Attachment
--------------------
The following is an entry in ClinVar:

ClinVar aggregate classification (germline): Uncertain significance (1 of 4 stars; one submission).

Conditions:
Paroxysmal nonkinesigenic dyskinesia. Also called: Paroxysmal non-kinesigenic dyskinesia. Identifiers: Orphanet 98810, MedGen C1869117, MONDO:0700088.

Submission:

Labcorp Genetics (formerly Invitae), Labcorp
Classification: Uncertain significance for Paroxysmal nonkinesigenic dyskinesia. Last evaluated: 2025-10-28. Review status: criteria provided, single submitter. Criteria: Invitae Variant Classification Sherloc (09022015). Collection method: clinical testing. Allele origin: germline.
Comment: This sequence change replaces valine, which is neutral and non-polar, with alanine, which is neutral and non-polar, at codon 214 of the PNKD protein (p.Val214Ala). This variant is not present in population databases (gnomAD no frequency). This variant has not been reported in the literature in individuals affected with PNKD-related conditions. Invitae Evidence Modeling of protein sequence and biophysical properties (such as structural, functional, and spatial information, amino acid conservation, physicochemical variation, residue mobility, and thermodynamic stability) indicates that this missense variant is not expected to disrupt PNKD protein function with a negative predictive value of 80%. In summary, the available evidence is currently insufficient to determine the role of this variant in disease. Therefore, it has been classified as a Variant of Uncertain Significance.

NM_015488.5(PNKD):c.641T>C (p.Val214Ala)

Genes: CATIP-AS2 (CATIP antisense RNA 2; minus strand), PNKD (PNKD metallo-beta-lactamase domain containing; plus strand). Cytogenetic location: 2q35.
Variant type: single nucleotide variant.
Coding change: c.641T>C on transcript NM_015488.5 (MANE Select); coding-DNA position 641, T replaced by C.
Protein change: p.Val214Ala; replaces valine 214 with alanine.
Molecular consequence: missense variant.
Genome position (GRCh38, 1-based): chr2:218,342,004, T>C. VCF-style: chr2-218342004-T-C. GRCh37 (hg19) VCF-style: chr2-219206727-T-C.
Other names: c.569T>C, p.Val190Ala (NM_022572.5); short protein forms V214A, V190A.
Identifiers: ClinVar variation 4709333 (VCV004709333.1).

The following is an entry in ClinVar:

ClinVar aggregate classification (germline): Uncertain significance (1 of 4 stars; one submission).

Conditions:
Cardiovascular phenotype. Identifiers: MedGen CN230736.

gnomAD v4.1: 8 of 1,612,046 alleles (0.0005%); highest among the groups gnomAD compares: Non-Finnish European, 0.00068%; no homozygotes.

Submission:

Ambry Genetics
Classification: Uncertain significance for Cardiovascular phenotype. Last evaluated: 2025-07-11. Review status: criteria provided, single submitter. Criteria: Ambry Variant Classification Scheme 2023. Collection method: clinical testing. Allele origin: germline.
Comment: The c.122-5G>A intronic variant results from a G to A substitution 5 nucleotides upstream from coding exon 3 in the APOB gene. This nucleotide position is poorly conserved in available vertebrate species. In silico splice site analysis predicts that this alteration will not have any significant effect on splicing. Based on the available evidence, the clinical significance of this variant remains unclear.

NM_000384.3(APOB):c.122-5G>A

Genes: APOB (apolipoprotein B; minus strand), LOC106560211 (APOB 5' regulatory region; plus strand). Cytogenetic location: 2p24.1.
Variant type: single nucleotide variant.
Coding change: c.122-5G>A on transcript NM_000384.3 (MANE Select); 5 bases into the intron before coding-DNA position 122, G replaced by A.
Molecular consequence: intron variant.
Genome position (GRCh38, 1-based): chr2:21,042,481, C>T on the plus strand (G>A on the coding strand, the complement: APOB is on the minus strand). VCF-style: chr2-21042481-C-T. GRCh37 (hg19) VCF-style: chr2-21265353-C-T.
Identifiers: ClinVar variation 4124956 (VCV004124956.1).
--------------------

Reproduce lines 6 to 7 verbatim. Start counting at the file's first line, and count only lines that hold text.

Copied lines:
Labcorp Genetics (formerly Invitae), Labcorp
Classification: Uncertain significance for Paroxysmal nonkinesigenic dyskinesia. Last evaluated: 2025-10-28. Review status: criteria provided, single submitter. Criteria: Invitae Variant Classification Sherloc (09022015). Collection method: clinical testing. Allele origin: germline.